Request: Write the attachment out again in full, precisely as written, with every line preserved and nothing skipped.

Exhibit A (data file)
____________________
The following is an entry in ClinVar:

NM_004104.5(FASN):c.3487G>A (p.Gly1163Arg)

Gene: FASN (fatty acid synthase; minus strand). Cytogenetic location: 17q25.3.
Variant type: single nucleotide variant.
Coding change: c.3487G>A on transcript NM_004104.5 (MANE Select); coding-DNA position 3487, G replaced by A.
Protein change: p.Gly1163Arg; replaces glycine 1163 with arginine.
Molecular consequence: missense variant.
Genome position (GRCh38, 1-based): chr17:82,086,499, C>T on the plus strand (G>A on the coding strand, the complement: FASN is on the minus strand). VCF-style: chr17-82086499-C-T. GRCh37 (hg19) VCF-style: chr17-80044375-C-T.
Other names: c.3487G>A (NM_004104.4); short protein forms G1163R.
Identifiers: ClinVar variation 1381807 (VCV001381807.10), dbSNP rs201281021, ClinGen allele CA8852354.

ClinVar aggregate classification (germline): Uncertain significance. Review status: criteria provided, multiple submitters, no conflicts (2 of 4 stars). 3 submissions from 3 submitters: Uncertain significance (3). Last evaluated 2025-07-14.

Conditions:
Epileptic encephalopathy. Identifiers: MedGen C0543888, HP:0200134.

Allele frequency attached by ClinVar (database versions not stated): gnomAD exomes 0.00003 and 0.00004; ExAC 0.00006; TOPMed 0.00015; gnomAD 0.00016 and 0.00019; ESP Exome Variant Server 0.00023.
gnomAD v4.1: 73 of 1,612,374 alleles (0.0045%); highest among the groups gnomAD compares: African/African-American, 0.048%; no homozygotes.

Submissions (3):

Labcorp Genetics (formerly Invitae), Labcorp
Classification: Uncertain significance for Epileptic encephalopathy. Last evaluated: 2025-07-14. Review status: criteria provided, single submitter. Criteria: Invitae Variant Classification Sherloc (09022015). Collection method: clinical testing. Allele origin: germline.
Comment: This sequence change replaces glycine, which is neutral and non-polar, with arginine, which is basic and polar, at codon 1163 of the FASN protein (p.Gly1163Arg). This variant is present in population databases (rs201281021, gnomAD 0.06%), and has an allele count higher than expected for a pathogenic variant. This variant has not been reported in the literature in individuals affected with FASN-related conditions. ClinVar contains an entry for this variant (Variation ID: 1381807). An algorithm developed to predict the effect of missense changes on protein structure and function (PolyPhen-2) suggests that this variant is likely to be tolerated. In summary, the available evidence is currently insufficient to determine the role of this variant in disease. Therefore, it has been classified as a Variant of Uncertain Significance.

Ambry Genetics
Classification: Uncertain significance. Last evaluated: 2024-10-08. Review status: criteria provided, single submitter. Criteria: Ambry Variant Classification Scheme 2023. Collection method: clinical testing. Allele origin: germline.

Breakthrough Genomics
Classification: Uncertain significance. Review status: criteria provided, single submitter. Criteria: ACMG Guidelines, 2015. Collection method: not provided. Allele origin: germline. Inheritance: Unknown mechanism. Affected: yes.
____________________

The following is an entry in ClinVar:

NM_004104.5(FASN):c.3487G>A (p.Gly1163Arg)

Gene: FASN (fatty acid synthase; minus strand). Cytogenetic location: 17q25.3.
Variant type: single nucleotide variant.
Coding change: c.3487G>A on transcript NM_004104.5 (MANE Select); coding-DNA position 3487, G replaced by A.
Protein change: p.Gly1163Arg; replaces glycine 1163 with arginine.
Molecular consequence: missense variant.
Genome position (GRCh38, 1-based): chr17:82,086,499, C>T on the plus strand (G>A on the coding strand, the complement: FASN is on the minus strand). VCF-style: chr17-82086499-C-T. GRCh37 (hg19) VCF-style: chr17-80044375-C-T.
Other names: c.3487G>A (NM_004104.4); short protein forms G1163R.
Identifiers: ClinVar variation 1381807 (VCV001381807.10), dbSNP rs201281021, ClinGen allele CA8852354.

ClinVar aggregate classification (germline): Uncertain significance. Review status: criteria provided, multiple submitters, no conflicts (2 of 4 stars). 3 submissions from 3 submitters: Uncertain significance (3). Last evaluated 2025-07-14.

Conditions:
Epileptic encephalopathy. Identifiers: MedGen C0543888, HP:0200134.

Allele frequency attached by ClinVar (database versions not stated): gnomAD exomes 0.00003 and 0.00004; ExAC 0.00006; TOPMed 0.00015; gnomAD 0.00016 and 0.00019; ESP Exome Variant Server 0.00023.
gnomAD v4.1: 73 of 1,612,374 alleles (0.0045%); highest among the groups gnomAD compares: African/African-American, 0.048%; no homozygotes.

Submissions (3):

Labcorp Genetics (formerly Invitae), Labcorp
Classification: Uncertain significance for Epileptic encephalopathy. Last evaluated: 2025-07-14. Review status: criteria provided, single submitter. Criteria: Invitae Variant Classification Sherloc (09022015). Collection method: clinical testing. Allele origin: germline.
Comment: This sequence change replaces glycine, which is neutral and non-polar, with arginine, which is basic and polar, at codon 1163 of the FASN protein (p.Gly1163Arg). This variant is present in population databases (rs201281021, gnomAD 0.06%), and has an allele count higher than expected for a pathogenic variant. This variant has not been reported in the literature in individuals affected with FASN-related conditions. ClinVar contains an entry for this variant (Variation ID: 1381807). An algorithm developed to predict the effect of missense changes on protein structure and function (PolyPhen-2) suggests that this variant is likely to be tolerated. In summary, the available evidence is currently insufficient to determine the role of this variant in disease. Therefore, it has been classified as a Variant of Uncertain Significance.

Ambry Genetics
Classification: Uncertain significance. Last evaluated: 2024-10-08. Review status: criteria provided, single submitter. Criteria: Ambry Variant Classification Scheme 2023. Collection method: clinical testing. Allele origin: germline.

Breakthrough Genomics
Classification: Uncertain significance. Review status: criteria provided, single submitter. Criteria: ACMG Guidelines, 2015. Collection method: not provided. Allele origin: germline. Inheritance: Unknown mechanism. Affected: yes.